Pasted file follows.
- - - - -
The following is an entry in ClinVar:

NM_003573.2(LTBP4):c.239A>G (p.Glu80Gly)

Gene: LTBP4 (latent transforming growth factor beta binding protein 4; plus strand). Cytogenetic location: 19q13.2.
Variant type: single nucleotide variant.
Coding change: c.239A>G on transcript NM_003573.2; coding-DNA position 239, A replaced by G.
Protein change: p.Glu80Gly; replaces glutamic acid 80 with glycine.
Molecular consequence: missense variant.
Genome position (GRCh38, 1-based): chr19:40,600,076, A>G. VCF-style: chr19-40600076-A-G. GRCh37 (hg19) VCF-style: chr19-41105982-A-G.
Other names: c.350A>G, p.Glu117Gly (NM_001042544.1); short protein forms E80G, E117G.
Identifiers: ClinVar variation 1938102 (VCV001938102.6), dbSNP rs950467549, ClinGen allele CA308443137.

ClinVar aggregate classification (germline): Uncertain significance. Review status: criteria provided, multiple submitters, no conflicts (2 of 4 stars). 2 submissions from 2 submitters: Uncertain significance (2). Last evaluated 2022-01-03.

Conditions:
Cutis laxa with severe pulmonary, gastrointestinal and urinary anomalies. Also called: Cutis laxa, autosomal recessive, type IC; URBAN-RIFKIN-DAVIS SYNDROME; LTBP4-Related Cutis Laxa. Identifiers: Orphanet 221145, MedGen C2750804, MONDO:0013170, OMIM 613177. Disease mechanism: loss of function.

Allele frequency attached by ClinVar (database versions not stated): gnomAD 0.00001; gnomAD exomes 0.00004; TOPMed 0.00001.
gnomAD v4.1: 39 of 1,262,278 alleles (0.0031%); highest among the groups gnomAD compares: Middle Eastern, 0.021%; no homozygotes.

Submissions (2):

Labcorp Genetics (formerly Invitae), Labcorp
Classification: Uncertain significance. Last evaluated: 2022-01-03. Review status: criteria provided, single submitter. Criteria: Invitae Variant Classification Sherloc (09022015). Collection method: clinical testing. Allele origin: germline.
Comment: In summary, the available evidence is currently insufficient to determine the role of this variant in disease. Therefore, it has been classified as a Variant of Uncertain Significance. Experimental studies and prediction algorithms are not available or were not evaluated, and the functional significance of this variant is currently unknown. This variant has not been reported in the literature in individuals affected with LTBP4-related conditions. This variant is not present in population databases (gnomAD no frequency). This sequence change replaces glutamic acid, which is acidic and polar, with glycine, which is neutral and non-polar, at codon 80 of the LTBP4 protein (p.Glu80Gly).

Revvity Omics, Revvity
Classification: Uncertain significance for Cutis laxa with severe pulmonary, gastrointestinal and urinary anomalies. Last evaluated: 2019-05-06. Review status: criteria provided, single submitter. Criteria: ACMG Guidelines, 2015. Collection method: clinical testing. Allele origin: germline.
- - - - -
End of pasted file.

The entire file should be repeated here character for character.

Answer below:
The following is an entry in ClinVar:

NM_003573.2(LTBP4):c.239A>G (p.Glu80Gly)

Gene: LTBP4 (latent transforming growth factor beta binding protein 4; plus strand). Cytogenetic location: 19q13.2.
Variant type: single nucleotide variant.
Coding change: c.239A>G on transcript NM_003573.2; coding-DNA position 239, A replaced by G.
Protein change: p.Glu80Gly; replaces glutamic acid 80 with glycine.
Molecular consequence: missense variant.
Genome position (GRCh38, 1-based): chr19:40,600,076, A>G. VCF-style: chr19-40600076-A-G. GRCh37 (hg19) VCF-style: chr19-41105982-A-G.
Other names: c.350A>G, p.Glu117Gly (NM_001042544.1); short protein forms E80G, E117G.
Identifiers: ClinVar variation 1938102 (VCV001938102.6), dbSNP rs950467549, ClinGen allele CA308443137.

ClinVar aggregate classification (germline): Uncertain significance. Review status: criteria provided, multiple submitters, no conflicts (2 of 4 stars). 2 submissions from 2 submitters: Uncertain significance (2). Last evaluated 2022-01-03.

Conditions:
Cutis laxa with severe pulmonary, gastrointestinal and urinary anomalies. Also called: Cutis laxa, autosomal recessive, type IC; URBAN-RIFKIN-DAVIS SYNDROME; LTBP4-Related Cutis Laxa. Identifiers: Orphanet 221145, MedGen C2750804, MONDO:0013170, OMIM 613177. Disease mechanism: loss of function.

Allele frequency attached by ClinVar (database versions not stated): gnomAD 0.00001; gnomAD exomes 0.00004; TOPMed 0.00001.
gnomAD v4.1: 39 of 1,262,278 alleles (0.0031%); highest among the groups gnomAD compares: Middle Eastern, 0.021%; no homozygotes.

Submissions (2):

Labcorp Genetics (formerly Invitae), Labcorp
Classification: Uncertain significance. Last evaluated: 2022-01-03. Review status: criteria provided, single submitter. Criteria: Invitae Variant Classification Sherloc (09022015). Collection method: clinical testing. Allele origin: germline.
Comment: In summary, the available evidence is currently insufficient to determine the role of this variant in disease. Therefore, it has been classified as a Variant of Uncertain Significance. Experimental studies and prediction algorithms are not available or were not evaluated, and the functional significance of this variant is currently unknown. This variant has not been reported in the literature in individuals affected with LTBP4-related conditions. This variant is not present in population databases (gnomAD no frequency). This sequence change replaces glutamic acid, which is acidic and polar, with glycine, which is neutral and non-polar, at codon 80 of the LTBP4 protein (p.Glu80Gly).

Revvity Omics, Revvity
Classification: Uncertain significance for Cutis laxa with severe pulmonary, gastrointestinal and urinary anomalies. Last evaluated: 2019-05-06. Review status: criteria provided, single submitter. Criteria: ACMG Guidelines, 2015. Collection method: clinical testing. Allele origin: germline.